Thatcher was now 47 years old. To his parish duties were added those of the standing committee of the diocese, where his business and architectural experience was constantly in demand. He drew the plans for St Paul's Church and as vicar collected £2,000 towards its cost. But continued poor health led him to resign from parish work and become Governor Grey's private secretary, leaving Wellington for Auckland on 25 October 1864. Caroline Thatcher went back to England to be near their son, Ernest, who was at school there. After Grey's term ended Frederick joined her in 1868, sailing in February on the Kaikoura.
In England Thatcher was secretary to Bishop Selwyn, by then translated to Lichfield, and to Selwyn's successor there. After Selwyn's death he worked with Bishop Abraham, who had also retired to Lichfield, to establish Selwyn College at Cambridge. In 1883 he was made a prebendary of Lichfield Cathedral. He spent his last years living with his son. After his death at Bakewell in Derbyshire on 19 October 1890 he was buried in the grounds of Lichfield Cathedral, beside his wife, Caroline, and close to Selwyn's grave. There is an alabaster tablet to his memory inside the cathedral.
Thatcher is remembered primarily as an architect. Concurrently with his several careers he was constantly engaged in architectural work for Bishop Selwyn and for Grey. As a young man he had been influenced by the new architectural movement embodied in the Cambridge Camden Society, later the Ecclesiological Society. Its principal tenet was that English medieval Gothic was the only permissible style for a church. Both Selwyn and Abraham were patrons of the society, and all the Selwyn–Thatcher churches conformed with ingenuity to the society's ideas. Like Selwyn, Thatcher longed to build in stone and considered wood a temporary expedient. His most masterly example of an ecclesiological church adapted to the requirements of colonial Gothic is Old St Paul's, Wellington, where the handsome interior reflects the integrity of its architect and his serene, confident approach to life. His influence is also apparent in a number of country churches. These included churches of the Auckland district built in the so-called Selwyn style (more appropriately described as the St John's style), and modest churches like those at Karori (1866), Makara (1867) and the mortuary chapel in Wellington's Bolton Street cemetery (1866). Thatcher's other buildings include the workhouse at Battle, Sussex (1840), St Mary's Church (1846) and The Gables (1848) at New Plymouth, and the Kinder House (1857) and Selwyn Court (1862–65) at Parnell, Auckland.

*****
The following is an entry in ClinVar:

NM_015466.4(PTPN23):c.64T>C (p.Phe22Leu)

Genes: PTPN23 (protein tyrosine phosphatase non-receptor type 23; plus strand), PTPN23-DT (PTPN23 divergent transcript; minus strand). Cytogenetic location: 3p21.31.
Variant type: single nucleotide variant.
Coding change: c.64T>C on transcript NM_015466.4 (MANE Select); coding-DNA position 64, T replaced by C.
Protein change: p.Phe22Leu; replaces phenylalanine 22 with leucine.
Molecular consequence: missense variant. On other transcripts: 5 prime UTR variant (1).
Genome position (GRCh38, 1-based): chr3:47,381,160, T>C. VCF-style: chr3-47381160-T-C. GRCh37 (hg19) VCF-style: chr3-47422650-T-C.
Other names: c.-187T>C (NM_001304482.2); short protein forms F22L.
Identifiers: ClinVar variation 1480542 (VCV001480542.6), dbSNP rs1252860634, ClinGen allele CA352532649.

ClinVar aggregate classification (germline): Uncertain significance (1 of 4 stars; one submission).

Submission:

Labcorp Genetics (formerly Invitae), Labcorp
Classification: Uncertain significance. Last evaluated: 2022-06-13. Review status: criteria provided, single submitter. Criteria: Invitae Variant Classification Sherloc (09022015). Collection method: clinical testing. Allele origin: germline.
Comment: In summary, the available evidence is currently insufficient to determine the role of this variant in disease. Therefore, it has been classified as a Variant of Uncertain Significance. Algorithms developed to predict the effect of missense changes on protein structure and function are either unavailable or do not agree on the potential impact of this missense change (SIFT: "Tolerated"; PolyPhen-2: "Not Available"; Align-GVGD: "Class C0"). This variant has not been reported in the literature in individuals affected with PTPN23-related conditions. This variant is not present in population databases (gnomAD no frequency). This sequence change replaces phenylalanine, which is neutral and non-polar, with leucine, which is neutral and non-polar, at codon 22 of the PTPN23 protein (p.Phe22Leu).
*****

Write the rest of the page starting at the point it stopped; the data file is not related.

His buildings, while not spectacular, were well proportioned, human in scale and carefully controlled. They faithfully reflected ecclesiological principles, yet they were never monotonous. In spite of misgivings about the suitability of wood, he achieved with his 'colonial Gothic' a quality that demonstrated his recognition of the importance of architecture in a developing country.
Bearded, with a genial, friendly manner, he was everywhere respected. 'A rare man', Sarah Selwyn called him, 'attracting all by the sweetness of his nature', and combining 'strong good sense with no lack of backbone…and a great capacity for business.'